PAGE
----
you probably overrate that which you love

THIS MORNING, the ques­tion on Quora was, "Who is the most over­rated mu­sic star of all time?" Rather than an­swer the ques­tion — which I don't be­lieve can be an­swered to everyone's sat­is­fac­tion — I ad­dressed the as­sump­tions of the ques­tion it­self.

My an­swer is in­dented be­low be­tween the im­ages of Bert Blyleven (with the ball) and Sig­mund Freud (with the cigar). Oh, and I took a pot­shot at the an­swers to the ques­tion that had al­ready been posted on Quora.

 

BertBlyleven Angels 500

Subjective responses to stimuli

The terms over­rated and un­der­rated can ac­tu­ally be ob­jec­tive: many per­sons (for ex­am­ple, movie and mu­sic stars) or phe­nom­ena (for ex­am­ple, prog rock and Freudian psy­cho­analy­sis) are thought of highly and over­rated at the time they are new or ‘hap­pen­ing’ but are later seen in a lesser (and more re­al­is­tic) light. This is rather com­mon and prob­a­bly oc­curs in most cul­tures at most times.

As for un­der­rat­ing things, Bill James and the field of saber­met­rics in base­ball showed us that many play­ers played their en­tire ca­reers at All-Star or even Hall of Fame lev­els and were not rec­og­nized by their peers. For ex­am­ple, Bert Blyleven was seen as a com­pe­tent jour­ney­man pitcher while ac­tive but even­tu­ally rec­og­nized as a great pitcher and was, af­ter a lengthy wait, in­ducted into the Hall of Fame.

Pop­u­lar mu­sic is filled with ex­tra­or­di­nar­ily cre­ative men and women who strug­gle to pay the bills while alive but are el­e­vated to the Pan­theon of Rock Deities posthu­mously. For ex­am­ple, Gene Clark and Nick Drake.


You prob­a­bly over­rate that which you love while you prob­a­bly un­der­rate that which you hate.


Un­for­tu­nately, most peo­ple seem to equate over­rat­ing and un­der­rat­ing some­thing with lov­ing and hat­ing some­thing. The lat­ter terms are purely sub­jec­tive re­sponses to stim­uli and vary with every in­di­vid­ual per­son on the planet. For ex­am­ple, many peo­ple love (and prob­a­bly over­rate) Ben & Jerry’s Choco­late Chip Cookie Dough ice cream, while I hate (and there­fore un­der­rate) that fla­vor.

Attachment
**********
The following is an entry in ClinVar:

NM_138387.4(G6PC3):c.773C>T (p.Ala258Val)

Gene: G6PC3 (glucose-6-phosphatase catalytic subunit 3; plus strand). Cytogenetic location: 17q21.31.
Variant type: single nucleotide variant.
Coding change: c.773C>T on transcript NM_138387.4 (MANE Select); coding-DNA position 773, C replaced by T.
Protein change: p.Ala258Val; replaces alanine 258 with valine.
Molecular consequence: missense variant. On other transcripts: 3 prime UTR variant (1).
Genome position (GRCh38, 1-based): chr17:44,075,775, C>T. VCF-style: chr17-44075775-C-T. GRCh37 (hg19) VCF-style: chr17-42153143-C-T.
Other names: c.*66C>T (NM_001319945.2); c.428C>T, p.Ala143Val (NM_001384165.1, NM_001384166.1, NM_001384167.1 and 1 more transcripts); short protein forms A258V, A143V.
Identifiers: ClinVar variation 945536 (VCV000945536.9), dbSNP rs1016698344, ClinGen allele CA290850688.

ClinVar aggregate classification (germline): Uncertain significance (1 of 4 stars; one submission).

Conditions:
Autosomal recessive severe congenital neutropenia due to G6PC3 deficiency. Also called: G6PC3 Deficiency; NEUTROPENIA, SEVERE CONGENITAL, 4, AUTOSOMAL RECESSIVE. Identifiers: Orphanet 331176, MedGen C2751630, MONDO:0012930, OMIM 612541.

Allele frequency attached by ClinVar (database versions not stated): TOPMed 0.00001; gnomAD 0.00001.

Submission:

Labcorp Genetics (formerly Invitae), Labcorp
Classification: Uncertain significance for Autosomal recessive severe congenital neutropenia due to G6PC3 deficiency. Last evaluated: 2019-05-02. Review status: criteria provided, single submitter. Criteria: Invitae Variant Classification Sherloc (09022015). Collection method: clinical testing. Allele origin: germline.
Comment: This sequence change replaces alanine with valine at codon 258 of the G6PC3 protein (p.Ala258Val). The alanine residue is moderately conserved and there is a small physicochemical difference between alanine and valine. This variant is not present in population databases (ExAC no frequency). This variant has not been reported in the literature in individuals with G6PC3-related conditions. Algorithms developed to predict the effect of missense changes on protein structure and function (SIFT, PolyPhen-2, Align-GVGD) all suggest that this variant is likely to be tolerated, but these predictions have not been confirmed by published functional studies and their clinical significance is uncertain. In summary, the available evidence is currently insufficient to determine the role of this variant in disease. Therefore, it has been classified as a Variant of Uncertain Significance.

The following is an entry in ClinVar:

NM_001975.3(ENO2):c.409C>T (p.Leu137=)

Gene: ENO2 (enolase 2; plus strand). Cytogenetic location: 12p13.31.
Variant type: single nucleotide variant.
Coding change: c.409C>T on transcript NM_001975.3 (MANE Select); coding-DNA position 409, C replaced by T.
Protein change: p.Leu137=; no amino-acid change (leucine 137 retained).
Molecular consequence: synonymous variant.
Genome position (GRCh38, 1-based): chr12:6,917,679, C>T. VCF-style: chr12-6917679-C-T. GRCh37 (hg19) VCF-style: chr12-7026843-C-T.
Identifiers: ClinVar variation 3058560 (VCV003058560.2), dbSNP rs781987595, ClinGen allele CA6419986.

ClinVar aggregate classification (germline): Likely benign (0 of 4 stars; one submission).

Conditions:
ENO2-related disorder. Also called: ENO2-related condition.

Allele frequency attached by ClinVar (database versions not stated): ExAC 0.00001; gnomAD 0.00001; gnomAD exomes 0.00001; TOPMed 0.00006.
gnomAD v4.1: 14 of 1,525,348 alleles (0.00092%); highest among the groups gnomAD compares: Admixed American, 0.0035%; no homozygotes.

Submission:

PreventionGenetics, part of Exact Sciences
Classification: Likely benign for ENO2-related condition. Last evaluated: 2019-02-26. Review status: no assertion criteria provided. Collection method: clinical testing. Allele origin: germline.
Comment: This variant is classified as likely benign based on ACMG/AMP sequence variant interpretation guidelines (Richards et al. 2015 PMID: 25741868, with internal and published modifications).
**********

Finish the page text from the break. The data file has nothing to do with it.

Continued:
On the other hand, I am in a dis­tinct mi­nor­ity in that I love Laphroaig whiskey (the 10-year-old, not the 15), which I ac­knowl­edge is not an eas­ily ac­quired taste.

A rule-of-thumb for each per­son might be that you prob­a­bly over­rate that which you love, while you prob­a­bly un­der­rate that which you hate.

Over­rat­ing some­thing or some­one is usu­ally harm­less but can lead to dis­ap­point­ment, while un­der­rat­ing some­thing or some­one can de­prive you of some­thing that is valu­able — or worse: it can make you con­fi­dently ex­press sopho­moric opin­ions in pub­lic.

This ap­plies not only to ice cream and sin­gle malt scotches but also to movie and mu­sic stars. For ex­am­ple, just read some of the an­swers to your ques­tion here on Quora . . .

You prob­a­bly over­rate that which you love while you prob­a­bly un­der­rate that which you hate. Click To Tweet

SigmundFreud Surrealists 1000

FEATURED IMAGE: The paint­ing at the top of this page was found ac­com­pa­ny­ing the ar­ti­cle "Every­thing you need to know about Freud to un­der­stand art" by Di­ana Gar­rido on the Cul­tura Colec­tiva web­site. I could not find a credit for the artist.